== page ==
How to Lay Tiles Diagonally
Just as there are a few options available when laying tile perpendicular to the walls of a room, there are also a few options available for laying them diagonally. The key to designing a diagonal tile floor is the planning stage.
Things You Will Need
- Ceramic tile
- 1-by-2-by-48-inch lumber
- Variable speed drill
- 1½-inch drywall screws
- Wet saw
- Wax pencil
- Thin set mortar
- Mortar trowel
- Grout trowel
- Grout sealer w/applicator
Once you know the dimensions of the tile you want to use, grab some graph paper and draw out the desired plan.
Locate the center of the room by measuring and marking the midway point between the four walls, two at a time. It is important that this be as exact as possible. Once you have the center marked, you will need to measure the distance from the wall to the center point from another spot on the wall. For example, if your center point measurement is 78 inches, move the measuring tape a few feet over and make another mark at 78 inches. The objective is to have two marks from which to draw a line.
Measure the distance from one corner diagonally across to the other corner of the tile. Center this measurement on the center mark and the line. For example, if the tile is 12 inches across from corner to corner, measure from the center point of the room six inches in one direction on the line and six inches in the other direction on the line.
Place the corners of the tile on the marks from Step 2. Draw the outline of the tile onto the floor. Next, if the sub floor is wood, lay the 1-by-2-by-48-inch lumber on any of the four lines representing the tile. Secure it to the floor with drywall screws. This is your starting edge; it will help you maintain a straight line while setting the first tiles.
Mix the thin set mortar according to manufacturer instructions. Apply enough thin set mortar to lay four tiles with the mortar trowel. Place the tiles on the mortar against the one-by-two, inserting the spacers between the tiles. Once you reach the end of the one-by-two, start a second row adjoining the first. Lay as many tiles as the one-by-two will allow. Let this set overnight and begin in the opposite direction the next day.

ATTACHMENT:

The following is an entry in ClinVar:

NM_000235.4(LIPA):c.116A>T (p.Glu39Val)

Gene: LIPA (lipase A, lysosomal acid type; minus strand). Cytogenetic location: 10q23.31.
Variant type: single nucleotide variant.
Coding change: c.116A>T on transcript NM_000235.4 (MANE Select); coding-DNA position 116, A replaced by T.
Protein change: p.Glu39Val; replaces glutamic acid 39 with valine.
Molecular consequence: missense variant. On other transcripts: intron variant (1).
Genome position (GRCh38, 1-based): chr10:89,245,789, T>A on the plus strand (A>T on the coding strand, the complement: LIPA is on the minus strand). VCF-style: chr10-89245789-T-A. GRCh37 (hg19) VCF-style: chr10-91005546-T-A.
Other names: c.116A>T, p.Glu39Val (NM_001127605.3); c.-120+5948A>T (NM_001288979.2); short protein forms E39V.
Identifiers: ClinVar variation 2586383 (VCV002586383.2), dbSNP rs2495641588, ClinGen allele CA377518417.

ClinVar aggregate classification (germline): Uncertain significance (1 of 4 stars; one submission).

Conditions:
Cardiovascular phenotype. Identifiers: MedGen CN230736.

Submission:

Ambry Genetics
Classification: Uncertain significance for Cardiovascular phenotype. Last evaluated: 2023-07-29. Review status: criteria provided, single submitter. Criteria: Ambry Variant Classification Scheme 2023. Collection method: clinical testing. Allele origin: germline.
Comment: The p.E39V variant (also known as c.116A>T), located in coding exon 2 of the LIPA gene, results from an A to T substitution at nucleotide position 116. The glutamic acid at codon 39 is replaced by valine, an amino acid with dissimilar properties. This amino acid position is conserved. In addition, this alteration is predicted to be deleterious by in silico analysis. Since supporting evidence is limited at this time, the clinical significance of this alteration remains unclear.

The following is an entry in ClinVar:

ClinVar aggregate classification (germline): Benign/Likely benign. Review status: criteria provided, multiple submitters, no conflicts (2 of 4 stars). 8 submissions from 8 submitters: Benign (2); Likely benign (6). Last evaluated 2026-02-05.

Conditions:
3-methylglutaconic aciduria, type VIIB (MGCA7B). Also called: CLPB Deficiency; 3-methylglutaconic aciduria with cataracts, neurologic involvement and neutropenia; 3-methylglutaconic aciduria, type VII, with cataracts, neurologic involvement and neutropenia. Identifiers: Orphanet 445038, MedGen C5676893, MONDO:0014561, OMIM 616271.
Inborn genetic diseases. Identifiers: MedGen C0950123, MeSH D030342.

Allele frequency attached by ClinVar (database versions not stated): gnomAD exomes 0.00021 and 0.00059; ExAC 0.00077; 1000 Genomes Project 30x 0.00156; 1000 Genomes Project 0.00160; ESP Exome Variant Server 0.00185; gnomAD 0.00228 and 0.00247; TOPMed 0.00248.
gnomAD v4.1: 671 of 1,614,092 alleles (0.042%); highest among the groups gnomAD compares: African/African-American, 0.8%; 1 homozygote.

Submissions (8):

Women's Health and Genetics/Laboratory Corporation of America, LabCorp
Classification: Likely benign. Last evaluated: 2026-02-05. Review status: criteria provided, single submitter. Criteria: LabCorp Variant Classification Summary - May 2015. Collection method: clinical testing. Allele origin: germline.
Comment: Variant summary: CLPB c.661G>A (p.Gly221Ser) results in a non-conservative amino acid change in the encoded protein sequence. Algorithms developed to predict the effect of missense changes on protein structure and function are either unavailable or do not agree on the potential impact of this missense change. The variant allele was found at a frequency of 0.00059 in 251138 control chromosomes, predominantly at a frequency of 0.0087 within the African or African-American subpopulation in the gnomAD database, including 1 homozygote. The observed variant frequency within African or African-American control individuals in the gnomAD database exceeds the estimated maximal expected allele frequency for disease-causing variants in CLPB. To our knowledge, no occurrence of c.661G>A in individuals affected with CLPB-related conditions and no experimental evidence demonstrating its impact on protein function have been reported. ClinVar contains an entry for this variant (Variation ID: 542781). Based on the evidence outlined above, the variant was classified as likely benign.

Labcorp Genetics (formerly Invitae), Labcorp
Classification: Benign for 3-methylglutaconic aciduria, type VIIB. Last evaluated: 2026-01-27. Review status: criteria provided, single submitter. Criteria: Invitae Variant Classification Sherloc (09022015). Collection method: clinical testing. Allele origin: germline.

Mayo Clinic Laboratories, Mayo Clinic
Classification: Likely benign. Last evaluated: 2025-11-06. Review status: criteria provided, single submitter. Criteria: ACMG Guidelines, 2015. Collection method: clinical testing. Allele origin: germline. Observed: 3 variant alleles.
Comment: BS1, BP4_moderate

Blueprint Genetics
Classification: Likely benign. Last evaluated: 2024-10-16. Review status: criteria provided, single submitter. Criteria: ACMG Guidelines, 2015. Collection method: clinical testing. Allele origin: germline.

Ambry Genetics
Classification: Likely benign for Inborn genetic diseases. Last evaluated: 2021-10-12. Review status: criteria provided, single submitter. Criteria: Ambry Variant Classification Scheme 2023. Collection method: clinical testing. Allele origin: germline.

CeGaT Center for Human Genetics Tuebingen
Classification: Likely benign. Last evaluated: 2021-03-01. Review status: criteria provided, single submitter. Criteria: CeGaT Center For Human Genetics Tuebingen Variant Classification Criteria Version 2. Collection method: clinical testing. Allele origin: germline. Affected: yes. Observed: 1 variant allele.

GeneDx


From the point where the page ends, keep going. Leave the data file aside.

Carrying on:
Cut the final pieces by measuring their size and shape and drawing it on a tile with the wax pencil. Make your cuts precise with the wet saw. Once the tile is cut and laid, allow the thin set mortar to dry overnight before applying the grout.
Remove the spacers and clean out the grout lines if necessary. Mix the grout according to the manufacturer's instructions. Apply it with the grout trowel using a crisscross motion. This forces the grout into the grooves between the tile. Use a sponge and a bucket of water to clean excess grout from the tile, wringing the sponge often. A residue will show up as a haze after few minutes. Polish it off with a soft cloth.
Allow the grout to set for 72 hours. Apply grout sealer with the applicator. Try not to get the sealer on the tile, as it will affect the sheen of the tile.
Always wear safety glasses. Work the tile into the wet saw blade slowly to prevent chipping. These principles work for any size or type of tile.
Do not handle fresh cut edges with your fingers to avoid cuts.
Do not apply any more mortar or grout than you can work with before it dries.
Do not breathe the dust from cutting the tile.
- Always wear safety glasses. Work the tile into the wet saw blade slowly to prevent chipping. These principles work for any size or type of tile.
- Do not handle fresh cut edges with your fingers to avoid cuts. Do not apply any more mortar or grout than you can work with before it dries. Do not breathe the dust from cutting the tile.
Michael Straessle has written professionally about the construction industry since 1988. He authored “What a Strange Little Man,” among other books, and his work has appeared in various online publications. Straessle earned a Bachelor of Arts from the University of Arkansas at Little Rock in professional/technical writing.